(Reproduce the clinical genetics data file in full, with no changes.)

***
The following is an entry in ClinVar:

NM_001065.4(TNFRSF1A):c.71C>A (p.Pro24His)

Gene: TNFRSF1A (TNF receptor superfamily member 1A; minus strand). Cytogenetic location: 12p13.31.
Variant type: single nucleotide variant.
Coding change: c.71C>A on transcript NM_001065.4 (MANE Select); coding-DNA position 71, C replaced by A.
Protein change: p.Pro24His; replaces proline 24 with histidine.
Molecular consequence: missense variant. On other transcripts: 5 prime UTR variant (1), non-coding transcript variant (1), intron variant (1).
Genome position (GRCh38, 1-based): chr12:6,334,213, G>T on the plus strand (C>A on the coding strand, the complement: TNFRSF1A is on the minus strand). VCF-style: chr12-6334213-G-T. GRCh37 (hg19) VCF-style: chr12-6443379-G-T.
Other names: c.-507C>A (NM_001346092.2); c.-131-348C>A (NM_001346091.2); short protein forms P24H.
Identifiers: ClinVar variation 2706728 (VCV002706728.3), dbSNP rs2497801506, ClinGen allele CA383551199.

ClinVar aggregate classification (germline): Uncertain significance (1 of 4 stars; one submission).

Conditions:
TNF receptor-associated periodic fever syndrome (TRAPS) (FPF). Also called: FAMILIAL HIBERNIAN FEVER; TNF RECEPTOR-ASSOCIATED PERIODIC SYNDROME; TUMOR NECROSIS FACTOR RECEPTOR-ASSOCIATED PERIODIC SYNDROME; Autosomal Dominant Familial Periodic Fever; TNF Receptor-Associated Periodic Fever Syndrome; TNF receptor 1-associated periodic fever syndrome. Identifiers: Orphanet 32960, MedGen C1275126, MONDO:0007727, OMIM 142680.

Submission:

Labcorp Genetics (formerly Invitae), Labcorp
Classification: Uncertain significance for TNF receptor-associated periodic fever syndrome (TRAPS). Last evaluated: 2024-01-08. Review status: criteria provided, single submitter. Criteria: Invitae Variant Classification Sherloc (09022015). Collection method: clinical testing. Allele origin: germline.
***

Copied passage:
The following is an entry in ClinVar:

NM_001065.4(TNFRSF1A):c.71C>A (p.Pro24His)

Gene: TNFRSF1A (TNF receptor superfamily member 1A; minus strand). Cytogenetic location: 12p13.31.
Variant type: single nucleotide variant.
Coding change: c.71C>A on transcript NM_001065.4 (MANE Select); coding-DNA position 71, C replaced by A.
Protein change: p.Pro24His; replaces proline 24 with histidine.
Molecular consequence: missense variant. On other transcripts: 5 prime UTR variant (1), non-coding transcript variant (1), intron variant (1).
Genome position (GRCh38, 1-based): chr12:6,334,213, G>T on the plus strand (C>A on the coding strand, the complement: TNFRSF1A is on the minus strand). VCF-style: chr12-6334213-G-T. GRCh37 (hg19) VCF-style: chr12-6443379-G-T.
Other names: c.-507C>A (NM_001346092.2); c.-131-348C>A (NM_001346091.2); short protein forms P24H.
Identifiers: ClinVar variation 2706728 (VCV002706728.3), dbSNP rs2497801506, ClinGen allele CA383551199.

ClinVar aggregate classification (germline): Uncertain significance (1 of 4 stars; one submission).

Conditions:
TNF receptor-associated periodic fever syndrome (TRAPS) (FPF). Also called: FAMILIAL HIBERNIAN FEVER; TNF RECEPTOR-ASSOCIATED PERIODIC SYNDROME; TUMOR NECROSIS FACTOR RECEPTOR-ASSOCIATED PERIODIC SYNDROME; Autosomal Dominant Familial Periodic Fever; TNF Receptor-Associated Periodic Fever Syndrome; TNF receptor 1-associated periodic fever syndrome. Identifiers: Orphanet 32960, MedGen C1275126, MONDO:0007727, OMIM 142680.

Submission:

Labcorp Genetics (formerly Invitae), Labcorp
Classification: Uncertain significance for TNF receptor-associated periodic fever syndrome (TRAPS). Last evaluated: 2024-01-08. Review status: criteria provided, single submitter. Criteria: Invitae Variant Classification Sherloc (09022015). Collection method: clinical testing. Allele origin: germline.